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'Wolf' (R)

By Hal Hinson
Washington Post Staff Writer
June 17, 1994

"Wolf," the new Mike Nichols film starring Jack Nicholson and Michelle Pfeiffer, doesn't take a straight horror film approach to the werewolf genre, and it's not a jokey sendup either. It's something fresher and infinitely more inventive -- a satire about how to climb the corporate ladder that uses werewolf lore only as its metaphorical springboard. In its own delightfully peculiar way, the film is the only one of its kind

ever made -- a horror film about office politics.

What Nichols has attempted here -- with the assistance of screenwriters Jim Harrison and Wesley Strick -- is the filmmaking equivalent of a high-wire act. The result is a sometimes shaky, always enchanting Beauty and the Beast story for grown-ups that is the very essence of smart fun -- droll, sophisticated and surprisingly, pleasingly light. The movie isn't wholly great; it starts to unravel just after the midway point. Still, there are charms enough all the way through to make it the most seductive, most enjoyable film of the summer.

Topping this list of enticements is Wolfman Jack himself, who, though playing a beast, hasn't seemed so engaging and effortlessly human in years. Nicholson plays Will Randall, the respected senior editor of a Manhattan publishing firm -- and from the look of it, this low-energy, almost depressive character with his pipe and corduroys was conceived as a sort of inverse joke on the actor's larger-than-life hipster image. At the beginning of the film, the firm is in the process of a corporate takeover and Randall is about to lose his job to a more ambitious, younger colleague (James Spader). It's not hard to see why. For all his "taste and individuality" -- the qualities that takeover tycoon Raymond Alden (Christopher Plummer) praises in his distinguished employee just before giving him the boot -- Randall is pretty much a spent force.

Before long, though, Randall is tossing away the bifocals and shocking his wife, Charlotte (Kate Nelligan), by undoing her robe with his teeth. Feeling frisky as a cub, he also decides to fight for his job, even going so far as to challenge Alden by threatening to take his authors with him.

Of course, the youthful surges of vitality and confidence could have logical explanations, but somehow Randall is feeling better than well. When his senses become so keen that he can eavesdrop on conversations three floors below or even sniff out his wife from all the way across Central Park, he begins to wonder if the bite he received recently from a wolf up in Vermont might have something to do with it.

Up to the point where Randall begins his moonlight prowls, Nichols's direction is as deft and intelligent as it's ever been. And even afterward, when the story focuses on the characters -- specifically, on Randall's developing relationship with Alden's rich-bitch daughter, Laura (Pfeiffer) -- the film maintains its keen satirical edge. The picture toys with an alluring modern theme: Just how friendly should we be with the animal within? The main attraction, though, is Nicholson -- first, last and always -- and it's his modulated suavity and wit that make the film so sublimely entertaining.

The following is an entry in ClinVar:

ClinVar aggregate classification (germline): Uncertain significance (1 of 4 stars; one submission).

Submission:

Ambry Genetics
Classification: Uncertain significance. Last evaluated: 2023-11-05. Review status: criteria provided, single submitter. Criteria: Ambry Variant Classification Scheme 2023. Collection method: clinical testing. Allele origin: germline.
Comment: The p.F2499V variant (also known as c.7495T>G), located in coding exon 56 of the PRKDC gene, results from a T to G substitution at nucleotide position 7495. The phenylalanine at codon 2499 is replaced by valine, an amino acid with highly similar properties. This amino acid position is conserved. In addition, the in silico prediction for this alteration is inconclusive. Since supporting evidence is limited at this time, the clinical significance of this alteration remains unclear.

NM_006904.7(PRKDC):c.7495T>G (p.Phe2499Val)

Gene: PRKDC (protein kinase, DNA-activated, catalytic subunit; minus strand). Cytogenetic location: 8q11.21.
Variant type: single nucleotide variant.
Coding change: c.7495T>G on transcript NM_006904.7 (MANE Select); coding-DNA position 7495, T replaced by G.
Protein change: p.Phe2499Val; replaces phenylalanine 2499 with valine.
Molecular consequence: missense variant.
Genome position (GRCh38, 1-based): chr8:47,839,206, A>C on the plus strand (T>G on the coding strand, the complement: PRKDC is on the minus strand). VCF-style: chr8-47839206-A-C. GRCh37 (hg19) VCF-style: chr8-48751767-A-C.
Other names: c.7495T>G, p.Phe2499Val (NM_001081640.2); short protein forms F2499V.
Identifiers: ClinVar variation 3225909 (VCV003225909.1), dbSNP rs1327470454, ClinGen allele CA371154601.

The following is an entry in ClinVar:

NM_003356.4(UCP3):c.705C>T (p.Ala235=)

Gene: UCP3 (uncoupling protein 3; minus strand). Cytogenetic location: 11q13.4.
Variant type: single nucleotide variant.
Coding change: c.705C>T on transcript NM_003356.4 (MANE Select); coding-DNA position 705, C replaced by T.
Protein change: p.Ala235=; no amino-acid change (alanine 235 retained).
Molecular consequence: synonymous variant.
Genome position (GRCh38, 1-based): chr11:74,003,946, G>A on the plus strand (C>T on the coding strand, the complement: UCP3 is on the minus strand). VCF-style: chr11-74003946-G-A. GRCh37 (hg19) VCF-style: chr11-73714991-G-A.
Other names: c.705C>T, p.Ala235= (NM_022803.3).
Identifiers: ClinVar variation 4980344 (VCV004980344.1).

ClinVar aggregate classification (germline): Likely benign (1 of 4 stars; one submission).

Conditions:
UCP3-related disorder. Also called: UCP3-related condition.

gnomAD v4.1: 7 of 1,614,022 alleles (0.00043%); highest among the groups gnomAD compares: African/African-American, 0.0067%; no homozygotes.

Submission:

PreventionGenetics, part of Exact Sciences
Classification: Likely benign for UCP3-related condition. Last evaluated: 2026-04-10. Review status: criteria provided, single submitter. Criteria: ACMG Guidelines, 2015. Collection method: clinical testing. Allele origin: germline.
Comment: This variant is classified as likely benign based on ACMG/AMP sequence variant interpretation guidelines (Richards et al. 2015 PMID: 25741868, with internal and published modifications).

In recent years, the actor seems to have been drawn almost exclusively to clown roles; even his blustering career soldier in "A Few Good Men" was a histrionic buffoon. As Randall, though, he lets his voice drop down into a relaxed, sexy growl. Though Randall becomes more formidable as the movie progresses, Nicholson sustains his low-key, self-effacing style, and somehow the more he keeps his natural dynamism in check, the more his charisma increases. Undeniably, the story requires a metamorphosis into a fearsome black wolf, furry paws, fangs and all, but the makeup never takes over the performance. It's the man we're drawn to here, and strangely enough -- especially for Nicholson -- he's a good man. It's virgin ground for Nicholson, and he uses it to give his greatest performance since "Prizzi's Honor."

As the world-weary Laura, Pfeiffer doesn't have nearly as much to work with, and so, ultimately, she lends more of her beauty than she does her talent. But with beauty like hers it would seem churlish to complain. Even so, she does bring a ring of true emotion to this bad girl's jaded snarl. Chemistry between the two stars is essential here, and Pfeiffer makes us believe in this improbable love affair.

It's Pfeiffer's combination of compassion and terror that carries the last section of the film and gives it class. Otherwise -- with Nicholson locked up in a stable like a junkie in rehab -- the film might have deteriorated into a campy joke. It seems almost always on the verge of it anyway. In truth, when "Wolf" tries to be a werewolf movie it falls on its face. The special effects are cheesy and unconvincing, and the makeup is ludicrous. (In Nicholson's case, it makes him look more like a cranky pirate than a demon wolf.) Only up in those ruthless glass towers are the movie's fragile conceits completely in balance.

Even when it's bad, though, "Wolf" is bad in ways that are appealingly unexpected. Traditionally, it's the Beauty's love that tames the Beast, but "Wolf" provides a neat new variation -- one that's satisfying and full of weirdly sexy possibilities.

Wolf is rated R for language and adult situations.

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